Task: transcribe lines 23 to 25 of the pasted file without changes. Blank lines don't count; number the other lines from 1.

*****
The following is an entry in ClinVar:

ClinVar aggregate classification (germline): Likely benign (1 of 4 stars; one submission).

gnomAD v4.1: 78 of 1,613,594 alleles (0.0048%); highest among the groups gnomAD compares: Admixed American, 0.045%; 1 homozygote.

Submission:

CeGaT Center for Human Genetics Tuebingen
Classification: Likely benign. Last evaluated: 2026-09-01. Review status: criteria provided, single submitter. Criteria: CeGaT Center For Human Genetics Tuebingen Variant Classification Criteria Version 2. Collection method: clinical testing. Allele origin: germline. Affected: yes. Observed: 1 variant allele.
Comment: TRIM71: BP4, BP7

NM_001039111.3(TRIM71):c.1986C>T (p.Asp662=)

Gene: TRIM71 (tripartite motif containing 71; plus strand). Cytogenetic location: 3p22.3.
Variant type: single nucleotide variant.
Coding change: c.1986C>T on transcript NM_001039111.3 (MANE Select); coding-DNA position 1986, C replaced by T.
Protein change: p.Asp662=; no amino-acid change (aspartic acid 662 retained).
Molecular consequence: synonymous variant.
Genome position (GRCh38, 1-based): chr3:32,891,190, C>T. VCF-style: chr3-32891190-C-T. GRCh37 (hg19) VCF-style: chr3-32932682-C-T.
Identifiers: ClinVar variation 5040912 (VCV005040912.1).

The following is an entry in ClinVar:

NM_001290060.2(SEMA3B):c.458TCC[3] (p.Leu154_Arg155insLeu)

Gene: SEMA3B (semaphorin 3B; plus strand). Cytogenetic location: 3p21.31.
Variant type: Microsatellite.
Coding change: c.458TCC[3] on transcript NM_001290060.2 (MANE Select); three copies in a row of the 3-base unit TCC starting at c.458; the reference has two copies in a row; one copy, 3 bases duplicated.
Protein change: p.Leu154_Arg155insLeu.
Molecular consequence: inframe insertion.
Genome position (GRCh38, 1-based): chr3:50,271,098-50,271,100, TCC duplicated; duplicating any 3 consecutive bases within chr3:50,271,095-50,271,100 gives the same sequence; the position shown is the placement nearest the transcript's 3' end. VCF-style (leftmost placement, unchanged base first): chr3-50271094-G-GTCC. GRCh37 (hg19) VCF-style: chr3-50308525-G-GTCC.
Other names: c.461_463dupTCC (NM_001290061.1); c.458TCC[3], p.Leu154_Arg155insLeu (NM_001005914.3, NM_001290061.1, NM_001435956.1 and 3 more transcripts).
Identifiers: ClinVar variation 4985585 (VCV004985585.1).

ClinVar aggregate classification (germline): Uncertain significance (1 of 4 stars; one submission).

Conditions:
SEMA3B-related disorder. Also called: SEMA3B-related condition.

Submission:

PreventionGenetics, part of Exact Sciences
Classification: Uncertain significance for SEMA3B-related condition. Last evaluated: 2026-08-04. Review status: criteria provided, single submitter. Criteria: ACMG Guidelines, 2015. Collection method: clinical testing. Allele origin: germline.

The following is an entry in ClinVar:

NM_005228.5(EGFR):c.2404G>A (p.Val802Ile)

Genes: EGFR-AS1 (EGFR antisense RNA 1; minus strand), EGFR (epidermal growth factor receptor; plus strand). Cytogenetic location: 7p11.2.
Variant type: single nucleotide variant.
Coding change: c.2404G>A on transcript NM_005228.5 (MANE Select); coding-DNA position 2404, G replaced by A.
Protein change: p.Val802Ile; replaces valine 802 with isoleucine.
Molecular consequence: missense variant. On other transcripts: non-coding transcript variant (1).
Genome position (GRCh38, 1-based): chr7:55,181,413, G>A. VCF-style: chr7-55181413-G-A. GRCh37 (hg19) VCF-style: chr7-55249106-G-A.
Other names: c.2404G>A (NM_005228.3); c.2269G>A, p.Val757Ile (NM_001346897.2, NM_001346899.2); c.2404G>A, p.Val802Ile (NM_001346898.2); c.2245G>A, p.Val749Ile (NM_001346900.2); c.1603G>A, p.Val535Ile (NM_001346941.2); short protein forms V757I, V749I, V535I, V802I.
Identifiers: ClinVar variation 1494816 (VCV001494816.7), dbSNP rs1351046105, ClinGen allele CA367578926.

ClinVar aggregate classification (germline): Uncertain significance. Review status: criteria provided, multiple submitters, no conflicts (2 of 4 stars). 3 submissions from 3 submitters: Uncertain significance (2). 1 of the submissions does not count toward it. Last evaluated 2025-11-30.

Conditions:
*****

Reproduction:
Genome position (GRCh38, 1-based): chr3:50,271,098-50,271,100, TCC duplicated; duplicating any 3 consecutive bases within chr3:50,271,095-50,271,100 gives the same sequence; the position shown is the placement nearest the transcript's 3' end. VCF-style (leftmost placement, unchanged base first): chr3-50271094-G-GTCC. GRCh37 (hg19) VCF-style: chr3-50308525-G-GTCC.
Other names: c.461_463dupTCC (NM_001290061.1); c.458TCC[3], p.Leu154_Arg155insLeu (NM_001005914.3, NM_001290061.1, NM_001435956.1 and 3 more transcripts).
Identifiers: ClinVar variation 4985585 (VCV004985585.1).